"Tailback U" is a moniker that isn't easily earned in college football.
Miami (Fla.), USC, Auburn and several others all have legitimate arguments that could be made to claim the title of America's top college program for running backs.
But over the last five years, you'd be hard-pressed to find any program in America that deserves it more than the Alabama Crimson Tide.
Mark Ingram took home the first Heisman Trophy in program history in 2009, but Trent Richardson and Eddie Lacy didn't seem to mind following in those rather large footsteps.
T.J. Yeldon is the heir to the throne in 2013, but the guy that everybody wants to see behind him is incoming freshman Derrick Henry.
Henry enrolled early at Alabama to get a jump start on the rather heated running back competition that already features Yeldon, Kenyan Drake and Jalston Fowler; and will add in Alvin Kamara, Altee Tenpenny and Tyren Jones this summer.
The 6'3", 240-pounder, who boasts 4.54 speed, was rated as a 5-star prospect in the 247Sports.com composite index coming out of Yulee (Fla.) High School, where he set the career national high school rushing record with 12,124 yards on the ground.
With Yeldon in the way, Henry will likely be relegated to a backup role at Alabama in 2013. But that backup role may look a little bit different than it has in years past.
Henry's size makes him a big-time asset in short-yardage situations, so expect him to come in and be the battering ram on goal-line and 3rd-and-short situations. He could also be used as a closer of sorts, coming in late in ball games to punish defenses that are already worn down.
Since joining the Crimson Tide this winter, Henry has already been called a "bigger Trent Richardson" by superstar linebacker C.J. Mosley, according to AL.com. Not bad company to be in, to say the least.
"We were talking about it on the sideline, me and a couple of the players, how Henry looked like a bigger version of Trent Richardson," Mosley said. "But you have to do what you have to do. So we've got to make him better and he's got to make us better."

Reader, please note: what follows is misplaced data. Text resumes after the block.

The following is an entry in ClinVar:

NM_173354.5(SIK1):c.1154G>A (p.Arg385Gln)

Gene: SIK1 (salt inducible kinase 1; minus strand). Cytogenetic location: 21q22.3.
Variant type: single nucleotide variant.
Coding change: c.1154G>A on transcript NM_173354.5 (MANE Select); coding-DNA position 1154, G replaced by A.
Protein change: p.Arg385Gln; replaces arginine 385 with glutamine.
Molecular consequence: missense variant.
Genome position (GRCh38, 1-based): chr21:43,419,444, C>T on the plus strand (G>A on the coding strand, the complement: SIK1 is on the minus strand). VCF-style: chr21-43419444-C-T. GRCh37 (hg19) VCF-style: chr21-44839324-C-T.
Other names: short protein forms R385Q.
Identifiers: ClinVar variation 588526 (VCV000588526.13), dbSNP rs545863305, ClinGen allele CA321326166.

However he's used in 2013, it will be clear that Henry has star written all over him at this level.
Some—myself included—assumed that his size and speed would force a switch to the defensive side of the ball in Tuscaloosa. I've changed my tune on that. Instead, he could be the one shaking up the roster.
The last time I checked, there's only one football allowed per play; and guys like Kamara, Tenpenny and Jones are far too talented to ride the pine for their entire careers.
How many rushing yards will Derrick Henry have in 2013?
Does that mean that those guys will transfer? That remains to be seen. However, it's going to be hard to crack the lineup at running back with Henry and Yeldon both in the mix for the foreseeable future.
That's why this year's running back corps is going to be a bit different in Tuscaloosa. It isn't going to be "1A" and "1B," it will be more of a by-committee approach with different players specializing in different areas.
Yeldon will be the feature back, Henry will be the battering ram and one of the other studs will take that "1B" role.
Henry is already known in recruiting circles as "the next big thing," but that doesn't always translate to success at the college level.
We'll see why he was so hyped up early in 2013 because he's already skilled enough to make an impact, but he will have to wait his turn before truly realizing his potential in Tuscaloosa.